Distinguished teacher, scholar, and author Nancie Atwell will be giving the morning keynote based on her research and experiences.  Nancie is a devoted advocate of student choice in reading to help students grow into academic success stories.  See and hear her response to the place of student choice in reading.  We are thrilled to invite you to learn with one of the most influential student-centered literacy advocate of the last few decades.  Fall Conference attendees are sure to leave with rich connections, welcome affirmations, and bright ideas to shape the year.

Spoken word poet Casey Rocheteau -
Spoken word poet Casey Rocheteau. Image from

The luncheon speaker, Casey Rocheteau, was born on Cape Cod, and raised as a sea witch. She was the recipient of the inaugural Write A House permanent residency in Detroit in 2014. She has attended Callaloo Writer’s Workshop, Cave Canem, and Bread Loaf Writers’ Conference in Sicily. She is an Artist in Residence at InsideOut Literary Arts in Detroit. Her second poetry collection, The Dozen, was released on Sibling Rivalry Press in 2016.  Peruse Casey’s work on her website as you prepare for her stunning spoken word performances.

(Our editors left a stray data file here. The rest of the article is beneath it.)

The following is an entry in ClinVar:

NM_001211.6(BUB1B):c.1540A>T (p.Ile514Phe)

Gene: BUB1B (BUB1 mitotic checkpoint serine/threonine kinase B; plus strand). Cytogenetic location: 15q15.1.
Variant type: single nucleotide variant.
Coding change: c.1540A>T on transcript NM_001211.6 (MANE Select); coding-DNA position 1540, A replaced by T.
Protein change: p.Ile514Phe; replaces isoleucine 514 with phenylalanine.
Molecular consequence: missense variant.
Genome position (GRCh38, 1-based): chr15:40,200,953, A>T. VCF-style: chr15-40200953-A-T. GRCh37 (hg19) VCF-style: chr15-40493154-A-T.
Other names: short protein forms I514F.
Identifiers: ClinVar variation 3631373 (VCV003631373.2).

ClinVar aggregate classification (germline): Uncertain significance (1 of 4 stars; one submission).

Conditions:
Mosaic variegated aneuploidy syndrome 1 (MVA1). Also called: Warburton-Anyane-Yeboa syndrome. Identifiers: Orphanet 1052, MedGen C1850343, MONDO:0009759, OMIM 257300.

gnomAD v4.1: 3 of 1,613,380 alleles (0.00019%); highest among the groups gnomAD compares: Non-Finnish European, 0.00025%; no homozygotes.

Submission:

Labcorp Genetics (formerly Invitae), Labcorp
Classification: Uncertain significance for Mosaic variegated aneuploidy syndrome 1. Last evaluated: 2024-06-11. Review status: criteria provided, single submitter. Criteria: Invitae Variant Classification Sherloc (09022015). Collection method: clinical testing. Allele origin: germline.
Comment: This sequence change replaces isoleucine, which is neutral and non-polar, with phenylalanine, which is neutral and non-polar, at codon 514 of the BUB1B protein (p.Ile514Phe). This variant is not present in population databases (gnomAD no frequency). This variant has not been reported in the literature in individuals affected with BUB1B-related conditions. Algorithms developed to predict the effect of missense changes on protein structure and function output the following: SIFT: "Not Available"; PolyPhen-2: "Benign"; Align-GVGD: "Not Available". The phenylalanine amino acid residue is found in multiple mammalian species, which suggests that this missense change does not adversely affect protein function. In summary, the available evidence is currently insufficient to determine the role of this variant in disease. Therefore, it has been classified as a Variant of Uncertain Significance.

Among the varied literacy landscapes feeding the mind (and soul) the Michigan Council of Teachers of English Fall Conference provides a chance to reconnect and rejuvenate the minds of K-University educators.  Though not the only place it is one place where you can join the ranks of your fellow literacy advocates in a day to break new ground.

Andy SchoenbornAndy Schoenborn (@aschoenborn) is a Great Lakes Bay Region RUBY award and Ray Lawson Excellence in Teaching award-winning teacher of English at Mt. Pleasant High School in Mt. Pleasant, Michigan.  He is a past-president of the Michigan Council of Teachers of English and a Chippewa River Writing Project teacher consultant with over 80 contact hours of professional development.  Andy focuses his work on creating supportive inquiry-oriented contexts for developing and performing literate behaviors, student-centered critical thinking, and digital collaboration.

Andy Schoenborn
+ posts